HAVANA TIMES — In any healthy society, the government serves the needs of its people and every one of its policies needs to be justified as a means to bring it about. Obviously, no policy will win unanimous popular support, which is just an artificial goal in totalitarian regimes where unanimity is a value worth flaunting.
In Cuba, there are many policies that are hard to justify and poorly accepted by a people who are defenseless without any control mechanism and have censorship up to their teeth. Even so, Raul’s government, just like Fidel’s before him, has a passion for justifying defeats and turning resounding failures into victories in ink and on paper, and as a result, a lot of the time, these policies are wrapped up in false discourse but are coherent enough.
Low salaries… worker inefficiency.
The abusive telecommunications monopoly… a means of financing “free” education and healthcare.
Then, there is what they call the “Blockade” which serves as an excuse to why there isn’t any “made in China” aspirin or why a pound of pork costs 10% of a worker’s average monthly income.
Any excuse sticks well in the new Cuban’s mind, conditioned to take whatever comes to the minds of the comrades at the Communist Party Central Committee as Divine Dogma.
You can see a good example of the Revolution’s wrinkled face in custom regulations. The hard-working and creative Department of National Propaganda has never been able to explain why there are so many restrictions in place to stop Cubans from being able to import things at least via the extremely expensive and inefficient channel of “mules”, the only chance they have up against the state’s monopoly of foreign trade.
Stopping imports has a direct effect on chronic shortages, on the extremely slow process of technology modernization, on prices, on the absence of a wholesale market that could supply stifled private businesses. It has a very important direct and cumulative effect on demoralization and legal perversions, whether you call it corruption or “trying to get by”, which most Cubans dabbles in with the greatest ease in the world, as they have no other choice.
In slowing down the free flow of goods, the government seems to only be looking for control and subjugation, putting the brakes on individual progress and keeping the population sunk in poverty and dependent on the state at any cost.
Custom regulations are the best display of what the Castro brothers’ government really is.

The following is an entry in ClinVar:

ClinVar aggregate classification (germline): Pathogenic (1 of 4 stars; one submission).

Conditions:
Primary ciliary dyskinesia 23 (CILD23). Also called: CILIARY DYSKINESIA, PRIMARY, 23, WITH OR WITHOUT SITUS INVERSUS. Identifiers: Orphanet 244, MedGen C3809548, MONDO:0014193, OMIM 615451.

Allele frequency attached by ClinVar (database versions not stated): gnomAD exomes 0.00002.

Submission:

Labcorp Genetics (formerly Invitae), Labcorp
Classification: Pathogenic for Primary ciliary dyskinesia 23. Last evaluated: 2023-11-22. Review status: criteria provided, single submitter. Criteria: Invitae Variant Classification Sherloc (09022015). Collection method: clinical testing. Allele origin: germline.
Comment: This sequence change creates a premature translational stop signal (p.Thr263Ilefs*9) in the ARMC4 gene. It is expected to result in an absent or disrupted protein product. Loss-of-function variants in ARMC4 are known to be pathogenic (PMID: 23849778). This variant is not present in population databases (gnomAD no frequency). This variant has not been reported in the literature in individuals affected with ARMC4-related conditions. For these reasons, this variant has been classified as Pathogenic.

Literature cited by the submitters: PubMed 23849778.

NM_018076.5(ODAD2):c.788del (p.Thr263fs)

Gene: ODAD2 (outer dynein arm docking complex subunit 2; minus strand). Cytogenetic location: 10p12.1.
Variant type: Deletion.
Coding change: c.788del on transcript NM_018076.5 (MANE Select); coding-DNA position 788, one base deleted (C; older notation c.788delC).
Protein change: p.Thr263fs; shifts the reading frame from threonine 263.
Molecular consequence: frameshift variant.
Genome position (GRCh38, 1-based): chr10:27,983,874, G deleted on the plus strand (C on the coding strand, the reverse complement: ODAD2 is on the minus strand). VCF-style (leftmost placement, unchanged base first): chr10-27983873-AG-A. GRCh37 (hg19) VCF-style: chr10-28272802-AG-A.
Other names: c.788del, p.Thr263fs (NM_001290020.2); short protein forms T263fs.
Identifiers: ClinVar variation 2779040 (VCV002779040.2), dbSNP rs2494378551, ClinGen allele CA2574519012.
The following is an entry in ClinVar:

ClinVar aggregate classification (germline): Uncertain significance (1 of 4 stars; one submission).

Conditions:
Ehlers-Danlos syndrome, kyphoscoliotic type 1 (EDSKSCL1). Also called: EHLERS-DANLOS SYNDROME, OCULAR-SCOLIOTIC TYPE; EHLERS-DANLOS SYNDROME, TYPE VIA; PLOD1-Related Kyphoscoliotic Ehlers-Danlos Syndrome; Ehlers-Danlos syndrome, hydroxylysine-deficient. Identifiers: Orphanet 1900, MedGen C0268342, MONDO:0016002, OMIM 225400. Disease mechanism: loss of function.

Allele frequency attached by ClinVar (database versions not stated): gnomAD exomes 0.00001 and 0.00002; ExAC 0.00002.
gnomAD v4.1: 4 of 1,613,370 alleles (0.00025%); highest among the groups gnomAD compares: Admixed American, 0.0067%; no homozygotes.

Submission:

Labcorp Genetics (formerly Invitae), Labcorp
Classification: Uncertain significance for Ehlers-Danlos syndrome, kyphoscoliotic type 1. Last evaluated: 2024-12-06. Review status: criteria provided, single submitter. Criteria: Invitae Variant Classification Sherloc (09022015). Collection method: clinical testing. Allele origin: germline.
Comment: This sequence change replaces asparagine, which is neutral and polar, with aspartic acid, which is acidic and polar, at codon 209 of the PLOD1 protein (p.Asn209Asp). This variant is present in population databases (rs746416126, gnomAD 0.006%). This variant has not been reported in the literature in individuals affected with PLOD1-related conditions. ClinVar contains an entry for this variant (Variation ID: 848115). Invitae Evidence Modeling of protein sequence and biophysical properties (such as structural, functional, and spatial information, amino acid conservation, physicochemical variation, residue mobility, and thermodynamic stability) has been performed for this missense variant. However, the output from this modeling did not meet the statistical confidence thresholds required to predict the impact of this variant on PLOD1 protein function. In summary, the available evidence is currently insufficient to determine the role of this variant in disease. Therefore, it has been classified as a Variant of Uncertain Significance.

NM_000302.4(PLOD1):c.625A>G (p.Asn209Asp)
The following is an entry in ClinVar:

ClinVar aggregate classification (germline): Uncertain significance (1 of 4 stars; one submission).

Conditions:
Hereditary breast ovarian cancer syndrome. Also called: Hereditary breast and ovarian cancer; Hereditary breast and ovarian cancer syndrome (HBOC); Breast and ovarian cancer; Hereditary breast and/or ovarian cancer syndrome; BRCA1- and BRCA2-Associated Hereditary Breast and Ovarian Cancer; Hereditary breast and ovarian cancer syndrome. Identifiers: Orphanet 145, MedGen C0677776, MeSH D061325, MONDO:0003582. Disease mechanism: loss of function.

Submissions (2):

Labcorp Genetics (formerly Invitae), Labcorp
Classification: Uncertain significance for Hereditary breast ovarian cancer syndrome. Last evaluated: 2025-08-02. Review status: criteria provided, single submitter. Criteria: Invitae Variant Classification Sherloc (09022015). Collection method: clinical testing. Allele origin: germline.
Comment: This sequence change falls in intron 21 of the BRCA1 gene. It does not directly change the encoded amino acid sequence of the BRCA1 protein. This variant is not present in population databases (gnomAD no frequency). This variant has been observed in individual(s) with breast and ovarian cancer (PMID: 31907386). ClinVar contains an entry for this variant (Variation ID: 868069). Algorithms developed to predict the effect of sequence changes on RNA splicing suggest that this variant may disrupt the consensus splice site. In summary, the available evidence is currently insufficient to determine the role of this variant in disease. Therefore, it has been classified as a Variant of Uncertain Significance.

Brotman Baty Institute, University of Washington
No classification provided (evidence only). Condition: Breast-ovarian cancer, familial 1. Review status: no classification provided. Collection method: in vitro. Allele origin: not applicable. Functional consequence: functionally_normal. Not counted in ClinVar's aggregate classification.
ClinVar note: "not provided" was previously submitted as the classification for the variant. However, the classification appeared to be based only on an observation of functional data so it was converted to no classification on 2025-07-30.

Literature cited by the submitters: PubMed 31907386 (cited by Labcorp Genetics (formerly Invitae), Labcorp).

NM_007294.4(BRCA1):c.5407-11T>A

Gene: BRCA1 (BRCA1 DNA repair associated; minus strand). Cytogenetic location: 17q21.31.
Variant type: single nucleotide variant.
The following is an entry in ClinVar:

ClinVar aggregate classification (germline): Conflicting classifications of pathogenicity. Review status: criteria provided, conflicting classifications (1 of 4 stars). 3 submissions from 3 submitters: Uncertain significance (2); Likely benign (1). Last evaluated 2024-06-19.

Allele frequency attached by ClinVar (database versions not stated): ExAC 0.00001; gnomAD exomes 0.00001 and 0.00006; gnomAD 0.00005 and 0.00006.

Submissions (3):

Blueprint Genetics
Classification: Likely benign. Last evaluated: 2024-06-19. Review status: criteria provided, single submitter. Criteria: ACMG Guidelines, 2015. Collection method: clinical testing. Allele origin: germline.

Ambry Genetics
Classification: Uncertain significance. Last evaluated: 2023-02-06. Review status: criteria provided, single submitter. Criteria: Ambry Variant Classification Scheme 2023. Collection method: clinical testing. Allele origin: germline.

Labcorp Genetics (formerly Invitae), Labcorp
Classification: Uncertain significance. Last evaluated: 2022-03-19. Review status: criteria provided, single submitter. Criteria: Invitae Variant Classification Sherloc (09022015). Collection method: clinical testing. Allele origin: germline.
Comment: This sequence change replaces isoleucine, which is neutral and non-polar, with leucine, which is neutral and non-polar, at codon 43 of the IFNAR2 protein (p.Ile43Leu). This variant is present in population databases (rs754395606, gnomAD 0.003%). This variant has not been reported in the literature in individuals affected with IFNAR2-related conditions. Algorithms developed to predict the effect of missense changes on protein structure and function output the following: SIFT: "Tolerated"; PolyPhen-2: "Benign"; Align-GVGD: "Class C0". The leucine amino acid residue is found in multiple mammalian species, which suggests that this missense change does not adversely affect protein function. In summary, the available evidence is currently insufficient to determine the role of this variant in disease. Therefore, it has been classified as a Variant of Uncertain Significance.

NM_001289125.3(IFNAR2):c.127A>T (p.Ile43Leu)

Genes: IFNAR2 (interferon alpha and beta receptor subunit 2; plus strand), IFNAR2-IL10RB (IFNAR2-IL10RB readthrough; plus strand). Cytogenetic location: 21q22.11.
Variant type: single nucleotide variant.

The following are statements I’ve taken from an article published on the government’s digital website Cubadebate (which only a small minority of Cubans manage to read) “Cuban Customs responds to queries about Postal Deliveries, Courier Services and Cargo Delivery Services”, in which no Customs official responded to the queries put forward by the Cuban people. Unable to give explanations or justifications, they ignore us, they can after all.
(I have only copied them partially because of space).
- When returning from Venezuela, I sent a package and when I went to pick it up in Cuba, many objects were missing. It was Cuban Customs who gave me the package, so in my understanding the loss of my belongings is their responsibility. And what good does filing a complaint do?
- I had 6 Russian transistors confiscated that I had been sent to repair my VEF-206 radio. According to them, they were “Commercial” in nature, so I could only import two. Why do I want two if the radio needs 6 to be fixed?
- I was sent a package from Germany with clothes for my little girl, sweets, coloring pencils and a kite. When I went to the post office, I was told I needed to pay 60 CUC (similar in USD) because it weighed nearly 5KG, so I had to leave it there, the things inside the package weren’t even worth that much.
- I was sent a package from France with school materials, but inside, as a nice gesture, I was also sent two bracelets for my girls and some typical sweets and cakes from the region. As a result, I was told that I would need to pay 54 CUC for those “details” as the package almost weighed 4 kg.
- I, personally, have decided not to send even an aspirin to Cuba, there are so many obstacles, delays, outrages, losses, payments and going to and fro that the family has to do in order to get a package that is sent to them, that it ends up costing more than the goods bought in the source country.
- I sent a package to my family of 5 kg of sanitary towels and they were charged 70 CUC which I had to pay too.
- When you send over 1.5 kg to the recipient, you have to pay for this package in hard currency, in a country where workers are paid in CUP (Cuban pesos) and where everyone knows that paying duties to get this package would mean a lot more than a worker’s wages.
- I was sent a package from Switzerland for my little girl who was 3 months old and they were charging me 120 CUC to take it!!!!! It had cardigans, baby tights, onesies, headbands, nylon nappies, some vitamins, T-shirts that WERE ALL FOR A BABY!!!!!, and I missed out on it.
- My mother was sent a second-hand Tablet so she can do crosswords, play memory games and use other applications for leisure; Customs wanted her to pay 120 CUC to get the Tablet… better for my old lady to still be doing Bohemia crosswords…
- I was sent five miscellaneous packages, all of them met weight requirements so I couldn’t be charged anything other than transportation costs to deliver it to my home, but ONE of these packages had a pair of scissors to cut paper, a bottle of sun cream, normal pliers and a set of customized screwdrivers, two of which had interchangeable heads. One of these screwdrivers had a LED. It took a month longer to arrive than the others, even though it had entered the country with the others and it came with the label “Machine Tool Parts” demanding 75 CUC payment!